Where homeworking is not practicable and employees are still attending their workplace, it is also good practice for employers to:

  • keep everyone updated on actions being taken to reduce risks of exposure in the workplace
  • ensure employees who are in a vulnerable group are strongly advised to follow social distancing guidance (as set out above)
  • make sure everyone’s contact numbers and emergency contact details are up to date
  • make sure managers know how to spot symptoms of coronavirus and are clear on any relevant processes, for example sickness reporting and sick pay, and procedures in case someone in the workplace is potentially infected and needs to take the appropriate action

Employers should also remind employees of any existing risk assessments for reducing the risk of infection in the workplace and should ensure that these are still relevant and sufficient.    

The NHS has produced some posters around hygiene measures that can be displayed in public areas: 


Government guidance applicable since 23 March 2020, which is to remain in place for at least 3 weeks and until further notice, states that retail and public premises which remain open to the public must:

  • Ensure a distance of two meters between customers and shop assistants; and
  • Let people enter the shop only in small groups, to ensure that spaces are not crowded.
  • Queue control is required outside of shops and other essential premises that remain open.

Financial Support for Employers, Employees and Businesses

At the Budget on 11 March 2020, the Government announced other measures it will introduce to support businesses that experience increased costs or disruptions to their cashflow as a result of coronavirus, including a Coronavirus Business Interruption Loan Scheme and a dedicated HMRC helpline for those who need a deferral period on their tax liabilities.  Lending banks have also put in place their own measures to assist businesses during this period. The Government has since announced a wider range of financial support during the coronavirus epidemic, which includes the proposed introduction of the Coronavirus Retention Scheme. A summary of the government support can be found in the following link: https://www.gov.uk/government/publications/guidance-to-employers-and-businesses-about-covid-19.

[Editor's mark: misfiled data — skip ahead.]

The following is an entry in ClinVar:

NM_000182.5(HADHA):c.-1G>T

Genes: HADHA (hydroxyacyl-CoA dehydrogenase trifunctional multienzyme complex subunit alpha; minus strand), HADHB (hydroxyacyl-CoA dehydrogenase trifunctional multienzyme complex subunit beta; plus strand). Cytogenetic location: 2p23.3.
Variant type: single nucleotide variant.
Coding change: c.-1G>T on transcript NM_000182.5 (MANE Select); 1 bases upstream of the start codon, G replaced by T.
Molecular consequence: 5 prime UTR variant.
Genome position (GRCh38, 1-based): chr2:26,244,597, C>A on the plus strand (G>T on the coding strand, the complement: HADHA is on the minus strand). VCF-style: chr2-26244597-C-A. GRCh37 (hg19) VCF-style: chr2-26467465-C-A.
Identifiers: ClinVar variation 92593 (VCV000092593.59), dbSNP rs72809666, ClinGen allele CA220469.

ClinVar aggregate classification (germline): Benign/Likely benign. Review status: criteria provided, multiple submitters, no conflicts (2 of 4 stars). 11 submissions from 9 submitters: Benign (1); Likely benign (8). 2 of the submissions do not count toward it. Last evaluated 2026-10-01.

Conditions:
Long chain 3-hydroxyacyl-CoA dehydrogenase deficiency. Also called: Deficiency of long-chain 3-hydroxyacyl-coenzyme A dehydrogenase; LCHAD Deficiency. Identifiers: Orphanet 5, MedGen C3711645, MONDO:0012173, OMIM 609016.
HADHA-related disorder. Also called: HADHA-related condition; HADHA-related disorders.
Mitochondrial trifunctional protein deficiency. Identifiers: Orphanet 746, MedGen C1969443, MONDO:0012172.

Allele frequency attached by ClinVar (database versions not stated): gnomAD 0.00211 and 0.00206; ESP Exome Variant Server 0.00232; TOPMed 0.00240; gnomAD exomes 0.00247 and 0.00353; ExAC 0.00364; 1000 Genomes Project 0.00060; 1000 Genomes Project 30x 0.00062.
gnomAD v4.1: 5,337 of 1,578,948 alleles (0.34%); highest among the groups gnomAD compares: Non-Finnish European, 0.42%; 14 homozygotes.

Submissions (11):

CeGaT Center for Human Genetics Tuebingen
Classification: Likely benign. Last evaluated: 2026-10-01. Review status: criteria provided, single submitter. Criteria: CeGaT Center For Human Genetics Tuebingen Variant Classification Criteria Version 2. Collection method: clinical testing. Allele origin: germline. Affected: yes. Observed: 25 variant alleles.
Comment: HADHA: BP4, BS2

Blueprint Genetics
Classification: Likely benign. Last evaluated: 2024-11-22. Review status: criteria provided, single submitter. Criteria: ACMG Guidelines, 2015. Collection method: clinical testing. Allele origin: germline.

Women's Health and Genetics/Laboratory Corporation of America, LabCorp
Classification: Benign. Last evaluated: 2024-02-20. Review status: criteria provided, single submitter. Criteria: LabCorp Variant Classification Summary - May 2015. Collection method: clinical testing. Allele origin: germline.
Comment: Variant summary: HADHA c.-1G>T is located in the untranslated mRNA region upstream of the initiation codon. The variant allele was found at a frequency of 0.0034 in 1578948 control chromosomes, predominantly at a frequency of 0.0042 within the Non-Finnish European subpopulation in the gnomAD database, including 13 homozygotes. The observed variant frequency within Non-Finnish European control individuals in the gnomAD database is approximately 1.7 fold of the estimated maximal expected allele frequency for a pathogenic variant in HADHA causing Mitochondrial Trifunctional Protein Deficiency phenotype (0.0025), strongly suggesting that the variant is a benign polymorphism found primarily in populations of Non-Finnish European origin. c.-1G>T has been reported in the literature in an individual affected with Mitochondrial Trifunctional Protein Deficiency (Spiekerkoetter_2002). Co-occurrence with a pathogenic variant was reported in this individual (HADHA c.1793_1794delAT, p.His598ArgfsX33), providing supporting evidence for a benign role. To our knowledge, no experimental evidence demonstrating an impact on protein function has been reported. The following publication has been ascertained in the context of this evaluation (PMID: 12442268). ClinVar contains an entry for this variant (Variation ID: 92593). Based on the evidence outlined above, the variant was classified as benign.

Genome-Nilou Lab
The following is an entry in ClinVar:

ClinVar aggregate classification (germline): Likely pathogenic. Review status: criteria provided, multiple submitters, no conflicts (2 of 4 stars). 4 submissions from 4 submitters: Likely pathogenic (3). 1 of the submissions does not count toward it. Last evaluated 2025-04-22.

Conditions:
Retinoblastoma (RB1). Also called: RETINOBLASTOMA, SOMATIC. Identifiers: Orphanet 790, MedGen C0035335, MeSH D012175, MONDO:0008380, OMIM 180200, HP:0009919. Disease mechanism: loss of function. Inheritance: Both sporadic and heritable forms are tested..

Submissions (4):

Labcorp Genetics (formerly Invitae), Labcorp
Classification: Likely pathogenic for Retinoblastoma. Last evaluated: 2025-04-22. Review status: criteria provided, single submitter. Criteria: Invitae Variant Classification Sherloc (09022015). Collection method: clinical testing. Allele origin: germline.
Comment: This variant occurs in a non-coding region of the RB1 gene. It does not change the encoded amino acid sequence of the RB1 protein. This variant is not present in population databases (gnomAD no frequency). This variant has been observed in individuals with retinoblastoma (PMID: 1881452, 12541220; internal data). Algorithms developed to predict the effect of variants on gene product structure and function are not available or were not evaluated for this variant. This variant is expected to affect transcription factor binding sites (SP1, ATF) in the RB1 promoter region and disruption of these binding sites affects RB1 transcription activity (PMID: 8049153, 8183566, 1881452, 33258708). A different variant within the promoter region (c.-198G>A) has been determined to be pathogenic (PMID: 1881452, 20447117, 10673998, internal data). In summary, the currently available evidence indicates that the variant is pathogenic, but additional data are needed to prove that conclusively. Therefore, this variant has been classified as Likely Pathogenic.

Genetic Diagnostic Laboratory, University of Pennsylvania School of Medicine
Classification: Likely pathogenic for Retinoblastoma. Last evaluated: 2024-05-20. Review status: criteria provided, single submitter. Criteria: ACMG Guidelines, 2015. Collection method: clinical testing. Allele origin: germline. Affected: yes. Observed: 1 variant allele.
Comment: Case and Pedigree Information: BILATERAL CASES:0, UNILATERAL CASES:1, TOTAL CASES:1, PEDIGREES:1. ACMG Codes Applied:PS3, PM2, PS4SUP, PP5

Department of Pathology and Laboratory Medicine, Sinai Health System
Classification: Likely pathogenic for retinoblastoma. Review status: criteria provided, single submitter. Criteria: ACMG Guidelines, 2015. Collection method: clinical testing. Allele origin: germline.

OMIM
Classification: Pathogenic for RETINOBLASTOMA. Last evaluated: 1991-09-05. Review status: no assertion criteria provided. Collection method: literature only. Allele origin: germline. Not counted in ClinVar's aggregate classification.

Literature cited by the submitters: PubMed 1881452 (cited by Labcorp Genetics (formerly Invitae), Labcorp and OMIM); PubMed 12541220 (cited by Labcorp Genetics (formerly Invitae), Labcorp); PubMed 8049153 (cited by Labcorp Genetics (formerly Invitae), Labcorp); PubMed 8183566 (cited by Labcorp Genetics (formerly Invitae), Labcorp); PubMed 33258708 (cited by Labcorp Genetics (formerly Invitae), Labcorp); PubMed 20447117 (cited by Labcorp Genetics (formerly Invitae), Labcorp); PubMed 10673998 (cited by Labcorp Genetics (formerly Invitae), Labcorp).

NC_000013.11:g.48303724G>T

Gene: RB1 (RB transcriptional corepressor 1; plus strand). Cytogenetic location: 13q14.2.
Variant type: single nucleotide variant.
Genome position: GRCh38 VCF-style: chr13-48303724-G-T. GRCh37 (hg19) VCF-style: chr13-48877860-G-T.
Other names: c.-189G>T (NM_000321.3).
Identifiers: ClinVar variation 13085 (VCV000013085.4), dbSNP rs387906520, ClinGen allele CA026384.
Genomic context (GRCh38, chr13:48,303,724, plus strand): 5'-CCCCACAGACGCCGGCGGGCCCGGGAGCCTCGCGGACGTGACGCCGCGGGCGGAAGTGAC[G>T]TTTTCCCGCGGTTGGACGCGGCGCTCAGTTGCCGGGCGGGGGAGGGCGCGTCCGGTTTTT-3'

We would expect to see an amendment to the Coronavirus Bill providing for Regulations to be made for government financial support for the self-employed who are not in scope for financial assistance under the proposed Coronavirus Job Retention Scheme soon, although no legislation has yet been passed by Parliament in this regard. Currently, self-employed individuals would need to apply for government benefits such as Universal Credit in the absence of any alternative financial support.

Please note - Markel Law owns the copyright on this webpage. You must not use this page in any way that infringes the intellectual property rights in it. You may download and print this page which you may then use, copy or reproduce for your own internal non-profit making purposes. However, under no circumstances are you permitted to use, copy or reproduce this page with a view to profit or gain. In addition, you must not sell or distribute this page to third parties who are not members of your organisation, whether for monetary payment or otherwise. This page is intended to serve as general guidance only and does not constitute legal advice. The application and impact of laws can vary widely based on the specific facts involved. This information should not be used as a substitute for consultation with professional legal or other competent advisers. Before making any decision or taking any action, you should consult a Markel Law professional. In no circumstances will Markel Law LLP, or any company within the Markel Group be liable for any decision made or action taken in reliance on the information contained within this page or for any consequential, special or similar damages, even if advised of the possibility of such damages.